“A Better Blackness”: Authenticity, Identities, and the Southern Landscape
Zandria F. Robinson. This Ain't Chicago: Race, Class, and Regional Identity in the Post-Soul South, Chapel Hill: University of North Carolina Press, 2014.
This Ain’t Chicago: Race, Class, and Regional Identity in the Post-Soul South, Zandria F. Robinson discusses intersection of race, class, gender, and identity in Memphis in the present moment. She focuses on the region because it “sits at the physical, temporal, and epistemological intersection of rural and urban, soul and post-soul, and civil rights and post-civil rights” (3). Similar to E. Patrick Johnson, she too interviews black southerners, those who have stayed as well as those who have returned. She also incorporates popular culture elements such as film, television, and hip-hop situated within the framework she refers to as country cosmopolitanism to explore black identities and southern spaces. This narrative is encompassed in five chapters. In chapter one, using film, music, and writers, myths and depictions of Southern black identities are presented. Chapter two she elaborates on the theoretical concept of country cosmopolitanism that points to the paradoxical nature of blackness in America which echoes DuBois’ concept of double consciousness. In chapter three discusses how race and racism shape black identity in Memphis as well as across the south after legalized racial discrimination supposedly ended. In chapter four, she explores how country cosmopolitanism and regionality shaped gender norms and roles. The final chapter examines how the intersectionality of region, nativity, and social class shape black identity.
One aspect that really sticks out to me is the notion of authenticity. It takes me back to my research on the Gullah/Geechee culture and the Sea Islands. As I recall, many of the elders within the community saw themselves as representing the most authentic African American identity in America. For them, tracing their roots back to Africa and remaining on lands their imported African ancestors arrived on was and still is crucial to their to maintaining their identity, heritage, and distant homelands. Robinson mentions Daughters of the Dust, a film I discussed in my Master’s thesis. In the film, family members return to a fictitious Sea Island in South Carolina for a day to celebrate certain members leaving the island for good. This return migration as well as out migration is representative of disconnections and reconnections to the Sea Islands and Africa. There are family members who chose to disconnect themselves from the islands, arguing that the old ways are played out and not wanting to pass along religious and cultural traditions often referred to as Africanisms and continuities. While the South has been depicted as an optimal space for (re)connecting African Americans with their roots, it also has been a space that reminds them of poverty and unemployment hence the reasons for outmigration from the Sea Islands especially for younger generations. The disconnection is also representative in not having been to Africa. The matriarch of the family represents the (re)connection to the island and Africa as she tells stories and hold onto as well as pass along religious and cultural traditions to members especially those leaving the island so they may take the south and Africa with them wherever they may go. In her article, “Enchanted Memories of Regional Difference in African American Culture, anthropologist Paulla Ebron argues that the Sea Islands “have become a significant site of meaning in African American cultural history…a powerful site of ‘remembered’ African American community.” The elders, usually the matriarch, the griot of the family and/or community use oral histories to (re)connect and strengthen family member’s ties to geographically distant landscapes, more specifically certain villages in West Africa.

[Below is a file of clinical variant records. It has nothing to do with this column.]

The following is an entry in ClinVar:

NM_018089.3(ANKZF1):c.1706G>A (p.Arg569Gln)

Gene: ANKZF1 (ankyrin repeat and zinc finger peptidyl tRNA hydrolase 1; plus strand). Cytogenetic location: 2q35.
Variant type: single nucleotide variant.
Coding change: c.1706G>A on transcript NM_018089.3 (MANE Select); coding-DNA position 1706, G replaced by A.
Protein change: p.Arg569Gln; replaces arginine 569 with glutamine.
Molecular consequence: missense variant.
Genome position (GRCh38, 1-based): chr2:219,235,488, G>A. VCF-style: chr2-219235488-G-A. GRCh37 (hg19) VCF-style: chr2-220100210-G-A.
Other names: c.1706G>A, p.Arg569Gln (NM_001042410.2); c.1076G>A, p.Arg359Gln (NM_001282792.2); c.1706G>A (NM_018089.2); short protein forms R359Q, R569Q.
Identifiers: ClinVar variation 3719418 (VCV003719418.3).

Robinson outlines three tenets associated with a native black identity. These tenets relate to the Gullah/Geechee community specifically. The first involves the enslavement of ancestors in the American South. In Gullah, the popular term “bin yah” translates into been here. This term is used when conjuring up stories and memories of enslavement of ancestors in Africa to the American South. The authenticity of these recollections is questioned as stories are passed down. It becomes an issue of history versus memory. How do these memories measure up to the history of events? The second tenet deals with experiences in the Jim Crow South. For the Gullah community, isolation on the islands did not disconnect them from Jim Crow. If anything, Jim Crow reinforced segregation on the islands as developers snatched up huge parcels of lands and cut off access to water and food, which further disenfranchised and impoverished already poor, marginalized Sea Island communities. The third tenet is the tradition of resistance embodied in religion. In Gullah communities, religion was used and in many instances still used as a means of daily resistance. Using syncretism of religion, elements of Christianity such as Protestantism with African traditions such as conjure and spirit possessions are incorporated as a means of resistance. As a result of these tenets, emerged crucial cultural elements that are embodied in music styles like gospel, blues, jazz, rhythm and blues, and soul. The performance tradition of the ring shout has been credited for influencing and laying the foundation for all of these styles of music, which reinforces the argument that Gullah and Geechee identities are native, authentic, or better black identities.